If you don’t take care of your house, it might fall down.

My husband and I got married the year after we met. Over the course of the next three years, we lived in three houses we named The Beach House, The Bay House and the Blue House. None of these were our Forever House – in fact, when he got his airline job I was afraid we were going to have to move. (That’s another story for another day.) 

But one morning, as I walked downstairs holding newborn Adelyn in our 100-year-old Victorian rental, he said, “I found it. I found our house.”

We drove to see it that day, and continued to drive by it for the next two months until it was ours. That evening, in the glow of the falling sun, we ate Chinese food on the cold tile floor as Eli wheeled Addy around in her walker, bursting with delight.

My fortune cookie read:

Everything must have a beginning.

Now, we’re many chapters in. 

We’ve been slowly fixing up our house since that night. Immediately, we changed every doorknob and toilet seat. We took down the mismatched blinds and hung new window shades. We paid a crew to clean years of someone else’s life out of the grout, watching in awe as it morphed from black to gray. We’ve patched holes, made new ones, and patched those, too. 

I’m saying “we” a lot. Mostly, I watched. My husband loves a project. (He’ll tell you he doesn’t, but as soon as he finishes one, he’s on to the next. If you need him, he’ll be at Lowe’s.)

Soon after we moved in, my Aunt Carol gave us this really cool clock. Jared took it out of the box and headed to the garage for his drill. A few hours later, while I was bathing the kids, I heard strange noises coming from the kitchen. He had placed the screw into the wall while the pocket door was inside. When he finally got the pantry closed, and we emerged from the tub, Eli said, “It’s not so bad, Dad. It only has one eyebrow.” That door winked at us for a long time until we replaced it this year.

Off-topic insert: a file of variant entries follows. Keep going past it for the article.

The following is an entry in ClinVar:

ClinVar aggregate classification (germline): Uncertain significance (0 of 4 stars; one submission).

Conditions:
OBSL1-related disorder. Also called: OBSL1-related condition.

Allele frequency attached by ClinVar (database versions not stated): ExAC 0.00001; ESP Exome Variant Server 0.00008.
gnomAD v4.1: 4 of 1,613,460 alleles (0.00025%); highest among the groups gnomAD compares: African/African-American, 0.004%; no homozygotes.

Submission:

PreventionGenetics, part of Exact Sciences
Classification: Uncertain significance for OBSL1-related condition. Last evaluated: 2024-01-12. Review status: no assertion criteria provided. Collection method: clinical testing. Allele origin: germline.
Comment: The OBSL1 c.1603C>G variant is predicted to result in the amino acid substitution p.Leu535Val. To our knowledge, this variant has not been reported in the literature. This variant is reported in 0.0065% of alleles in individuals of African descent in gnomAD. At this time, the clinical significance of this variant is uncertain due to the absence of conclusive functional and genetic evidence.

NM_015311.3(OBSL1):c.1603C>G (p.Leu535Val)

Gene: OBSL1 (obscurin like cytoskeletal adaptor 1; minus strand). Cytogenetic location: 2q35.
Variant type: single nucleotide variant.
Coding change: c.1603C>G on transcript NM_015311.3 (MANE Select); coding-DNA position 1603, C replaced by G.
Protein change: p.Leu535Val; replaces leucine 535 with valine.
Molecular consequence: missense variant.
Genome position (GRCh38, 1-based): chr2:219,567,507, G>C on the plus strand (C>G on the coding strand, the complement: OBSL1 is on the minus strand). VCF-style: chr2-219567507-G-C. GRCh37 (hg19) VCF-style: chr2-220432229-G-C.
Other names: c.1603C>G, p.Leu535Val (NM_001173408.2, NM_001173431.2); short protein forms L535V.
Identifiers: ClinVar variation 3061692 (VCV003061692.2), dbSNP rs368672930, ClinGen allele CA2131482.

In an older house – or any house, I’m sure – there’s always something that needs doing. Fixing. Replacing. Patching. Painting. 

Working on the house together is some of the most fun we’ve ever had. I’m not as handy as he is, but I can hold a brush. When we moved in, every single wall was the same shade of green. Lucky for us, it wasn’t an obtrusive one. Over time, we’ve changed our colors … missing the mark a few times and hitting closer to baby blue before finally discovering Sherwin-Williams’ “Modern Gray” and vowing never to stray again.  

Most recently, we laid plank over those cold tile floors and created a beautiful stone fireplace. But there was one room left to conquer – our bedroom.

There’s nothing like a good paint job to spice up your marriage. 

If Jared feels love through quality time, I feel it through laughter. Painting together, we both get something we need. Remarkably, the kids played quietly for hours while we taped and trimmed and rolled as a team. 

In any relationship, it’s important to know who you are as individuals, but it’s also nice to remember what brought you together. Boy, that man can make me laugh. 

Just like your house, a marriage takes work – and home improvement can lead to more improvement than you think. I know I could use a little touching up, but Jared takes me as I am. Covered in paint, I was reminded I can always be every bit myself around him. 

It looks like I picked a good one. (Paint color, that is.)

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